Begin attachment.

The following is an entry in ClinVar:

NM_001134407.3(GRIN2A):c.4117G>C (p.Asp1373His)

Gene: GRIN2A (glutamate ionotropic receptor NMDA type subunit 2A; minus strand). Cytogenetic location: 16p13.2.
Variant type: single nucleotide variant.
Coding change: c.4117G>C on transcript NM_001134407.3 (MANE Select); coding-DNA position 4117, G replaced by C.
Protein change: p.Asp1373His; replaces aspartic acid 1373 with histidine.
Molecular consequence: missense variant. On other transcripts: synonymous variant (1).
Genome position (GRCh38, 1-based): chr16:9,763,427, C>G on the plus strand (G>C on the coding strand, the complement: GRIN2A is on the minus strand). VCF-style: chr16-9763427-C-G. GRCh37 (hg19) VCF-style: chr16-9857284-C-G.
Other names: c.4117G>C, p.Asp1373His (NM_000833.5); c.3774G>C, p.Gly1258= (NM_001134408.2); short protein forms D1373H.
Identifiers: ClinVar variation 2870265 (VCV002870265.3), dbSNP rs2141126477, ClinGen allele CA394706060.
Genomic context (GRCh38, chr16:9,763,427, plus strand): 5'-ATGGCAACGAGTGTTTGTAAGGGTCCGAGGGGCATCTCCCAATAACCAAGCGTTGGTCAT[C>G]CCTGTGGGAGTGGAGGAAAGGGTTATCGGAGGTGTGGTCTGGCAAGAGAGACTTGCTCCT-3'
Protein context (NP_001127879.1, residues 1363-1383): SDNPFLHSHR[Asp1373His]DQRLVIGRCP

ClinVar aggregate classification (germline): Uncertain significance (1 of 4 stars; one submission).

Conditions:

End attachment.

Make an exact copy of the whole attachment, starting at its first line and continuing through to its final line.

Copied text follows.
The following is an entry in ClinVar:

NM_001134407.3(GRIN2A):c.4117G>C (p.Asp1373His)

Gene: GRIN2A (glutamate ionotropic receptor NMDA type subunit 2A; minus strand). Cytogenetic location: 16p13.2.
Variant type: single nucleotide variant.
Coding change: c.4117G>C on transcript NM_001134407.3 (MANE Select); coding-DNA position 4117, G replaced by C.
Protein change: p.Asp1373His; replaces aspartic acid 1373 with histidine.
Molecular consequence: missense variant. On other transcripts: synonymous variant (1).
Genome position (GRCh38, 1-based): chr16:9,763,427, C>G on the plus strand (G>C on the coding strand, the complement: GRIN2A is on the minus strand). VCF-style: chr16-9763427-C-G. GRCh37 (hg19) VCF-style: chr16-9857284-C-G.
Other names: c.4117G>C, p.Asp1373His (NM_000833.5); c.3774G>C, p.Gly1258= (NM_001134408.2); short protein forms D1373H.
Identifiers: ClinVar variation 2870265 (VCV002870265.3), dbSNP rs2141126477, ClinGen allele CA394706060.
Genomic context (GRCh38, chr16:9,763,427, plus strand): 5'-ATGGCAACGAGTGTTTGTAAGGGTCCGAGGGGCATCTCCCAATAACCAAGCGTTGGTCAT[C>G]CCTGTGGGAGTGGAGGAAAGGGTTATCGGAGGTGTGGTCTGGCAAGAGAGACTTGCTCCT-3'
Protein context (NP_001127879.1, residues 1363-1383): SDNPFLHSHR[Asp1373His]DQRLVIGRCP

ClinVar aggregate classification (germline): Uncertain significance (1 of 4 stars; one submission).

Conditions: